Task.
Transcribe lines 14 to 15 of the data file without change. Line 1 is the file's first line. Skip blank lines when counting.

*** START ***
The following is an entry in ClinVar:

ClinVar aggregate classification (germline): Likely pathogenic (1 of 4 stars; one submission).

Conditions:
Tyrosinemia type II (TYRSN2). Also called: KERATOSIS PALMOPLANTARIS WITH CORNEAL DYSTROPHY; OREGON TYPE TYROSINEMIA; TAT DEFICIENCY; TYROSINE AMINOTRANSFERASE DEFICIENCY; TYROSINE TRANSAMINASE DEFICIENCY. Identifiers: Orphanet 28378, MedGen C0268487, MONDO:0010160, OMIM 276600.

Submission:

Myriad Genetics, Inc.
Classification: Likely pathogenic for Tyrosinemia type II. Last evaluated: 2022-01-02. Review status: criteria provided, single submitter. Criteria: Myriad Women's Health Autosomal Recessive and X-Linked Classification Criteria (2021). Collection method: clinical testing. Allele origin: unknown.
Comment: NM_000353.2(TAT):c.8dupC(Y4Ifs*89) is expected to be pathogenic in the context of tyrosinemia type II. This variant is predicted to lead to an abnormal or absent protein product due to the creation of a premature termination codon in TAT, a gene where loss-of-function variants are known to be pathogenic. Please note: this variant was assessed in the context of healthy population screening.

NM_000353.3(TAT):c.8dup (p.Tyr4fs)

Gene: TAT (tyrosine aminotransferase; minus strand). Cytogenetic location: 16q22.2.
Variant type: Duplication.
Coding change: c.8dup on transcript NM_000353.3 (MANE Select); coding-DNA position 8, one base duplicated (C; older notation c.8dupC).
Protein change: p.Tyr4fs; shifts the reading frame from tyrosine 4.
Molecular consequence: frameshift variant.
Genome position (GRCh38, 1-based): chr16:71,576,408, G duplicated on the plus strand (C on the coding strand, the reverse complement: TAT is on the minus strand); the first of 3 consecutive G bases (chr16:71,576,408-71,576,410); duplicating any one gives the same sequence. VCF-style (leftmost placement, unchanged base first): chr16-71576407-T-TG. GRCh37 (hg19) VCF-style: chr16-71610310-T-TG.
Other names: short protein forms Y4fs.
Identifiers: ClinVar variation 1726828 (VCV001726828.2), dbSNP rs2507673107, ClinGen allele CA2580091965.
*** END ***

Molecular consequence: frameshift variant.
Genome position (GRCh38, 1-based): chr16:71,576,408, G duplicated on the plus strand (C on the coding strand, the reverse complement: TAT is on the minus strand); the first of 3 consecutive G bases (chr16:71,576,408-71,576,410); duplicating any one gives the same sequence. VCF-style (leftmost placement, unchanged base first): chr16-71576407-T-TG. GRCh37 (hg19) VCF-style: chr16-71610310-T-TG.